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Dialectic

Dialectic
Dialectic (also dialectics and the dialectical method) is a method of argument for resolving disagreement that has been central to European and Indian philosophy since antiquity. The word dialectic originated in ancient Greece, and was made popular by Plato in the Socratic dialogues. The dialectical method is discourse between two or more people holding different points of view about a subject, who wish to establish the truth of the matter guided by reasoned arguments.[1] The term dialectics is not synonymous with the term debate. The Sophists taught aretē (Greek: ἀρετή, quality, excellence) as the highest value, and the determinant of one's actions in life. Socrates favoured truth as the highest value, proposing that it could be discovered through reason and logic in discussion: ergo, dialectic. Principles It is also possible that the rejection of the participants' presuppositions is resisted, which then might generate a second-order controversy.[7] Western dialectical forms Related:  Societal evolution

Marxism–Leninism Marxism–Leninism is a political ideology combining Marxism (the scientific socialist concepts theorised by Karl Marx and Friedrich Engels) and Leninism (Vladimir Lenin's theoretical expansions of Marxism which include anti-imperialism, democratic centralism, and Vanguardist party-building principles).[1] Marxism–Leninism was the official ideology of the Communist Party of the Soviet Union and of the Communist International (1919–43), making it the guiding ideology of the world communist movement. As such, it is the most prominent ideology associated with communism. The ultimate goal of Marxism–Leninism is the development of socialism into the full realisation of communism, a classless social system with common ownership of the means of production and with full social equality of all members of society. The phrase "Marxism–Leninism" was introduced by Joseph Stalin in the 1930s to distinguish the new synthesis of Marxism with the theories of Lenin. Values Etymology Historical Current usage

Cognitive dissonance In psychology, cognitive dissonance is the mental stress or discomfort experienced by an individual who holds two or more contradictory beliefs, ideas, or values at the same time, or is confronted by new information that conflicts with existing beliefs, ideas, or values.[1][2] Leon Festinger's theory of cognitive dissonance focuses on how humans strive for internal consistency. When inconsistency (dissonance) is experienced, individuals tend to become psychologically uncomfortable and they are motivated to attempt to reduce this dissonance, as well as actively avoiding situations and information which are likely to increase it.[1] Relationship between cognitions[edit] Individuals can adjust their attitudes or actions in various ways. Consonant relationship – Two cognitions/actions that are consistent with one another (e.g., not wanting to get intoxicated while out, then ordering water instead of alcohol) Magnitude of dissonance[edit] Reducing[edit] Theory and research[edit] Examples[edit] E.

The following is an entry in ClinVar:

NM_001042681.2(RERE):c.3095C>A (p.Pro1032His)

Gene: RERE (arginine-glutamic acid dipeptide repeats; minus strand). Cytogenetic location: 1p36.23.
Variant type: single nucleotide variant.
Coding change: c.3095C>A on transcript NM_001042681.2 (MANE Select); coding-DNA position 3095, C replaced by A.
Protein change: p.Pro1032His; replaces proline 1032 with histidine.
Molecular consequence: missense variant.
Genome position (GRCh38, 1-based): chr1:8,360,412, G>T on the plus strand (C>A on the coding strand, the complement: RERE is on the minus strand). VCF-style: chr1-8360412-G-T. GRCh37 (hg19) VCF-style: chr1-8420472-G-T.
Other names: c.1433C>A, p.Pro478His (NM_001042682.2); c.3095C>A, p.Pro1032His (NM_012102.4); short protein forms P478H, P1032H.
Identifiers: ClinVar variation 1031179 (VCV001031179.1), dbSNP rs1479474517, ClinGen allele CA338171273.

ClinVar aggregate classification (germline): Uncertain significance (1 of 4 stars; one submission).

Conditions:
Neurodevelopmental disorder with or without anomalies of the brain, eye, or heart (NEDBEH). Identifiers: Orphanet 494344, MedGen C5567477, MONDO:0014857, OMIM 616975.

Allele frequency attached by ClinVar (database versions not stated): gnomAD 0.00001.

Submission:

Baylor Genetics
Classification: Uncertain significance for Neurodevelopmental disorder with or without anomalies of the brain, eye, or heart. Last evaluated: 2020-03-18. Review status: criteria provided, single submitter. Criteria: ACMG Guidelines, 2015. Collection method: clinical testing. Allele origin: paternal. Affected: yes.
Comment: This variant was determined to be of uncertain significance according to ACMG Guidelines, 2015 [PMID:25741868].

Trivium In medieval universities, the trivium comprised the three subjects that were taught first: grammar, logic and rhetoric. The word is a Latin term meaning "the three ways" or "the three roads" forming the foundation of a medieval liberal arts education. This study was preparatory for the quadrivium, which consists of geometry, arithmetic, astronomy, and music. Description[edit] Grammar is the mechanics of a language (always Latin, at the time); logic (or dialectic) is the "mechanics" of thought and analysis; rhetoric is the use of language to instruct and persuade. Grammar is the art of inventing symbols and combining them to express thought; logic is the art of thinking; and rhetoric, the art of communicating thought from one mind to another, the adaptation of language to circumstance. Another description is: Grammar is concerned with the thing as-it-is-symbolized, Logic is concerned with the thing as-it-is-known, and Rhetoric is concerned with the thing as-it-is-communicated.[2]